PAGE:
...The children who watched the fast-paced show were less able to follow directions and, in a separate set of tasks, showed less patience. These are 'executive function' tasks, meaning they engage the prefrontal cortex, that all-important part of the brain involved in focus.
The researchers wrote that the toll taken on executive function came not just from the fast pace but perhaps from the fantastical nature of the cartoon, which gave the children's brains a lot of information to digest, thus potentially depleting cognitive resources. The researchers wrote: 'The result is consistent with others showing long-term negative associations between entertainment television and attention.' Among those studies, one published in Pediatrics in 2004 found that children who watch more television in their toddler years are significantly more likely to have attention problems by age seven. 
A Deadly Wandering by Matthew Richtel (pp. 175-176) 
As with most things, there are critical periods in your life - periods of time when the mind and body are at their largest potential for growth. Periods, that if missed, may never come again. The child raised by wolves and misses the critical period for language development may never learn to speak human languages well. A child who grows up in an environment where they cannot run or jump or swim freely may never develop athletically. A child who grows up without books will never learn to read at a high level. There are probably very long-term, dangerous consequences for our modern lifestyles of constantly being plugged in and caffeinated. I only hope that the grown ups will notice and make the changes needed before it's too late, but that may require killing the babysitter...

Tuesday, February 20, 2018

Pace Ladders (This Time with Squats!)

A few years ago, I was spending a lot of time training with kettlebells and happened upon a work-rest scheme that, as far as I could tell, no one had hitherto written about - pace ladders (2009 blog post).

The idea of pace ladders was to have an interval scheme that started at a slow cadence then, over succeeding sets, progressed to a fast pace, then dropped back to the slow cadence to begin the progression again. This would be repeated as many (or as few) times as desired.

For example, one set I did for kettlebell snatches with a 53lb kettlebell was 30 second intervals, resting in the overhead position, 2 reps - 4 reps - 6 reps -8 reps -10 reps - 2 reps - 4 reps - 6 reps, switch hands and repeat. That's 84 reps in 8 minutes with one hand switch at a pace that varied from 4 reps/minute at its slowest to 20 reps/minute at its peak - not bad for one extended set!

I've recently started doing this rep scheme with squats. Understand, I'm not recommending this exactly, just telling you about the training I'm doing lately that is making the higher reps feel a little less laborious.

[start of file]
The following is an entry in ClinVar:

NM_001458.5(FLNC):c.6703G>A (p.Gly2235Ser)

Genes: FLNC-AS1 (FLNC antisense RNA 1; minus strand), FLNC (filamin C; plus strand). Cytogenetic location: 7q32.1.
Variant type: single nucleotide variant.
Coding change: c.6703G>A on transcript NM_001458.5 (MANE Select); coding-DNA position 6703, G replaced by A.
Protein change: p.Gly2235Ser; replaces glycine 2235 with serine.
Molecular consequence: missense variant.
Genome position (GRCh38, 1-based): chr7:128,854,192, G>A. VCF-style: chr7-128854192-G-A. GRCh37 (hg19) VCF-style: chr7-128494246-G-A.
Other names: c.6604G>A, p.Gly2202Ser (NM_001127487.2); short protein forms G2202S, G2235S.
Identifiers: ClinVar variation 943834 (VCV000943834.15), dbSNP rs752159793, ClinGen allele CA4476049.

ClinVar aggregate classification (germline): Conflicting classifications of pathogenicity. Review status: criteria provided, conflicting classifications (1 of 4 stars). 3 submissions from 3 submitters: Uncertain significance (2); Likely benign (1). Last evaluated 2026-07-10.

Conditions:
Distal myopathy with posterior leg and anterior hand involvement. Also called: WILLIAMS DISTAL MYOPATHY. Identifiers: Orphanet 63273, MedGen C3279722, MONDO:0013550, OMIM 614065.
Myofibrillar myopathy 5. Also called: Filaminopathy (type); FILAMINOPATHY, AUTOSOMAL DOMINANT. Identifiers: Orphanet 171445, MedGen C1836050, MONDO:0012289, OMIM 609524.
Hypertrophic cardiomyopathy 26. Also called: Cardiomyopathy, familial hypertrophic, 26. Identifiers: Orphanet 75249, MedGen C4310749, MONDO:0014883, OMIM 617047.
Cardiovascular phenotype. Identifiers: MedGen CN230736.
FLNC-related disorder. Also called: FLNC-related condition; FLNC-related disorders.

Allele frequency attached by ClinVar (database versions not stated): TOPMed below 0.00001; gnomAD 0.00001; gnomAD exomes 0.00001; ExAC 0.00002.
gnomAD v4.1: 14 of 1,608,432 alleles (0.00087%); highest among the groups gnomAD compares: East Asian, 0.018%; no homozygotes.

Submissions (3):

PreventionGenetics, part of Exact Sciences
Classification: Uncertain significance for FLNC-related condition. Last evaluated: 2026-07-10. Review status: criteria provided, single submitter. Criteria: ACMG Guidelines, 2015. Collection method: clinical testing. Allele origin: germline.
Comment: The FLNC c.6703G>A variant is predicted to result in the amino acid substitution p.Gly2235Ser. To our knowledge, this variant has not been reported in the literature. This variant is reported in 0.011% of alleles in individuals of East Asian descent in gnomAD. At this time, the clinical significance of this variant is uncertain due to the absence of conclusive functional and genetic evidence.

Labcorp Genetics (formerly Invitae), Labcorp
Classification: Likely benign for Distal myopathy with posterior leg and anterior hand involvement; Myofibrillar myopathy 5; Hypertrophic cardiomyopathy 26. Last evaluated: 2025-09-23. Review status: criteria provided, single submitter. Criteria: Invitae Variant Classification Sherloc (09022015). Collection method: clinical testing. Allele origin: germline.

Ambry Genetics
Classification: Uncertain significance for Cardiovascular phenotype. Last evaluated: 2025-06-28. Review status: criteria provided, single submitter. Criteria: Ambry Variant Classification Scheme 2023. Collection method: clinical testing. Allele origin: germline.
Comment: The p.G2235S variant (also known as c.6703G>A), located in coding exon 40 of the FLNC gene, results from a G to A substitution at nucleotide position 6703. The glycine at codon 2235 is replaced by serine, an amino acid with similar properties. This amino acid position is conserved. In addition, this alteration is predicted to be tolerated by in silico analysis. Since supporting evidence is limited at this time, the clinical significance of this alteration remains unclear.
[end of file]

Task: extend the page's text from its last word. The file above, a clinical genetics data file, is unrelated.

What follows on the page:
In this workout, I squat for 3 minutes and 40 seconds. The ladder consists of doing 1 rep for the first 20 seconds, 2 reps for the second, 3 reps for the third, 4 reps for the fourth, and 5 reps for the fifth 20 seconds. I do this twice.

Considering the Alternative...

One of the tremendous upsides of choosing some kind of healthy lifestyle change, even if it's not THE best choice, is that you are NOT choosing a plethora of other bad behaviors.

Consider a person who is obese that decides to walk for one hour a day every single day, working at a leisurely pace, stopping and resting during that hour as often as needed. If you were to survey internet fitness gurus, no doubt many of them would scream and curse about how 'YOU CAN'T OUTRUN A DONUT!' or 'THAT WON'T EVEN BURN ENOUGH CALORIES TO MATTER!'. They are missing the point completely - this is exactly what is meant by 'replacement behaviors'. By choosing to spend an hour walking, they are also choosing to NOT sit on a couch for an hour internet surfing and eating chips.

Choosing a positive behavior and following through, even when it may not be the best option available, can be the first step toward building positive habits that will lead to more constructive and even better decisions down the road.

Sunday, January 14, 2018

Developing the Hinge with the CV Deadlift

The better part of two decades ago, I was watching VHS tapes I had purchased out of Westside Barbell and they demonstrated an exercise they dubbed the "CV Deadlift" named after the powerlifter Chuck Vogelpohl.

The "CV deadlift" is a deadlift off of a low pulley or a band anchored at the floor in front of you. Because the weight is pulling you forward, the movement requires an exaggerated hinge to keep your body's center of gravity from flying into the weight stack or support structure.

I have used this exercise with many of my students and athletes to help them understand the mechanics of the hinge, and recruit the posterior chain into the movement. Initially, it's very common for trainees to lock up their hips and squat with the bands, looking like they are waterskiing badly. But, with coaching and practice, the athlete will quickly come to understand how to flex and extend the hips, using their glutes and hammies to drive the feet into the ground.